Subject: Brydes whale-Orca attack

Jennifer D. Philips (
Fri, 08 May 1998 09:26:00 -1000

>At 09:46 AM 05/02/1998 -1000, you wrote:
>>>We were watching the news and some pictures came out of killer whales
>>>attacking a rare whale. I think they said it was a bridesmaid whale or
>>>brides head whale???? Did we hear wrong because I have been searching
>>>the internet for information and have found nothing.
>>>My sister said maybe it was bow head whale anyway thanks for the help
>>Vickie - 
>>You didn't hear wrong, you just spelled it wrong.  There is a whale called
>>the Bryde's whale (some pronounce it "Brides" others pronounce it
>>"Broodes").  The Bryde's whale it not as rare as it is less know than other
>>baleen whales.  But their numbers have definitely been reduced by whaling,
>>with their current population estimated at 90,000.  They are not seen as
>>often because they tend to stay in open ocean (rarely close to shore lines)
>>and they usually occur either singly or in small groups.
>>Thanks for the info I found loads of info from the internet. Are they
>spotted around there and with the unaturally warm waters of el nino is that
>why they were or it was spotted down south I think it was around Baja.
>The orcas attacked it and it tried to hide under the boat that  spotted it
>but it did get injured but the orcas did not eat it they started back
>playing again. I thought that they only killed for food and so it was
>behavior that was strange that got this whole thing in the news the fact
>they were playing around the boat then when they came up on this Brydes
>whale and atacked like they were going to eat then stopped after obviously
>drawing blood and went back to playing. Anyway Thank you/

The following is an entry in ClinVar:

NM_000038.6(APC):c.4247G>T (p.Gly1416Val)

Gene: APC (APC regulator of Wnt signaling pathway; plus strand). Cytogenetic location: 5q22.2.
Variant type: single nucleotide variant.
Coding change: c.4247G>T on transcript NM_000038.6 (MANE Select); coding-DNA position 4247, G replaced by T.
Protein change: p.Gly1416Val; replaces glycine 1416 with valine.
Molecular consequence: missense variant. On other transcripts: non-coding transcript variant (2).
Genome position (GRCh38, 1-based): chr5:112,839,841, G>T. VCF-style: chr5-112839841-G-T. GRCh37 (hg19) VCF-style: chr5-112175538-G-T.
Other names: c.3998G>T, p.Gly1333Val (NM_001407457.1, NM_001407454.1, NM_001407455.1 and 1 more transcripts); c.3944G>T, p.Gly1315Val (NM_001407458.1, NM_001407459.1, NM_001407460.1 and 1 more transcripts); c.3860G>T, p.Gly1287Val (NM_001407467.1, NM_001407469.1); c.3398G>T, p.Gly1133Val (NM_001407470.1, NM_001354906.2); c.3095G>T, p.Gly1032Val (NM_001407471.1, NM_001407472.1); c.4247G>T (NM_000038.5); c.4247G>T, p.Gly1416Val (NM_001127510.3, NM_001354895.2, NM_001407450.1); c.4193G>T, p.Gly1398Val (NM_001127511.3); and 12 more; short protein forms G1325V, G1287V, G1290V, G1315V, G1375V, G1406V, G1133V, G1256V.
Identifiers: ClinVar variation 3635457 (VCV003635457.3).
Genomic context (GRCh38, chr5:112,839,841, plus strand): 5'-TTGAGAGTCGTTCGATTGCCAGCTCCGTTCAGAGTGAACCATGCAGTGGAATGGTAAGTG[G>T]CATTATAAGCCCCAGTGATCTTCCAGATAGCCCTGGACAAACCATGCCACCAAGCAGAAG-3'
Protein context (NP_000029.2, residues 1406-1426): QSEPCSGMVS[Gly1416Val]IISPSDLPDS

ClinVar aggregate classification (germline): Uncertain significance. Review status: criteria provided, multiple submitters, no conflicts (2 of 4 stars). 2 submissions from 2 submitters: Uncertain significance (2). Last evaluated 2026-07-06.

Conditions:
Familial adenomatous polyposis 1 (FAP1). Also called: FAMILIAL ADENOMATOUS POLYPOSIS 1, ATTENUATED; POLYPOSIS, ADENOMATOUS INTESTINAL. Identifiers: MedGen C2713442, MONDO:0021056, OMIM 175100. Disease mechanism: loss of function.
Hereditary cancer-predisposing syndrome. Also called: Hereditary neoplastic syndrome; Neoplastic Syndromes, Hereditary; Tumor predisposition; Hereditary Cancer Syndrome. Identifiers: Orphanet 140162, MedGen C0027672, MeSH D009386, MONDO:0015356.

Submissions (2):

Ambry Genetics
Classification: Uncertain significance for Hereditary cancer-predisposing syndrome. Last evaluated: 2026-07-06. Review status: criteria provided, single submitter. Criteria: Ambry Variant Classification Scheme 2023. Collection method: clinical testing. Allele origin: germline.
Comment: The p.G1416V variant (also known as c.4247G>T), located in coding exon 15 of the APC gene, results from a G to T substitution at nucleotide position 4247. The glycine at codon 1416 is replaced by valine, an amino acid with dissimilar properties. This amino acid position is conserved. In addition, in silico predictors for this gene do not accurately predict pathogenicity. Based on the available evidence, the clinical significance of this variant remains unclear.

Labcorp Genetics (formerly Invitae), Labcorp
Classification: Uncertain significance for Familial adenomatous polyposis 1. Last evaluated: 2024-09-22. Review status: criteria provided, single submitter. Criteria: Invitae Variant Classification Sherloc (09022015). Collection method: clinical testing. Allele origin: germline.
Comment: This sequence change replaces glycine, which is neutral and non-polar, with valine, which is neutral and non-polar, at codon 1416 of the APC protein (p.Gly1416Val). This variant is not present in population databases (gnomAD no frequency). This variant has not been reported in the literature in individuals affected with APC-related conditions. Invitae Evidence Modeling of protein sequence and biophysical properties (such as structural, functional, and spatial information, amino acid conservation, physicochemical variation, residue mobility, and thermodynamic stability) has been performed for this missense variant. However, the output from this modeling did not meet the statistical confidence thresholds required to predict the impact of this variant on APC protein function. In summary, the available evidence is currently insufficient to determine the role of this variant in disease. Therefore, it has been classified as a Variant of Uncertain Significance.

Vickie - I'm not sure where you are saying you saw the Bryde's whale and
Orcas, but I can tell you a litte about orca attacks on baleen whales,
regardless of the location of the sighting.  Killer whales are known to
attack and eat baleen whales and their calves, and we know that this at
least occurs along the coast lines as baleen whales, such as gray whales,
are migrating to feeding grounds with their calves.  Most likely,
therefore, this also occurs out at sea where other whales migrate and live,
and sightings are much more rare, but the occurences are not necessarily
less frequent.  At any rate, about the behavior you saw:  No, it is not
common for ANY predator to stop in the process of attacking/killing its
prey.  The 'play' behavior you described was only interpretted by the
onlookers as play - but that does mean they were playing.  If they were
leaping, breaching, and slapping their tails on the water, that would more
likely have been agressive behavior, especially if they were in the
processes of a kill when the boat got in the way.  If the whale 'hid' under
the boat, or near the boat, that would certainly interfere with the killer
whales attack, since they tend to attack by cutting off the movement of the
whales and lung at the whale from the surface rf just below the surface.  A
boat on the surface very near by could interfere with that.  But, even if
the boat was not in the area, the whales might have stopped the attack for
other reasons, even if just for a rest or other.  Great white sharks very
often stop the attack after the initial strike and return a bit later, and
many other predators do this as well.  There's no saying what happened
after the boat left the area.  




Jennifer D. Philips

Marine Mammal Research Program
HIMB, University of Hawaii at Manoa
PO Box 1106			
Kailua, HI  96734
voice:  (808) 247-5063
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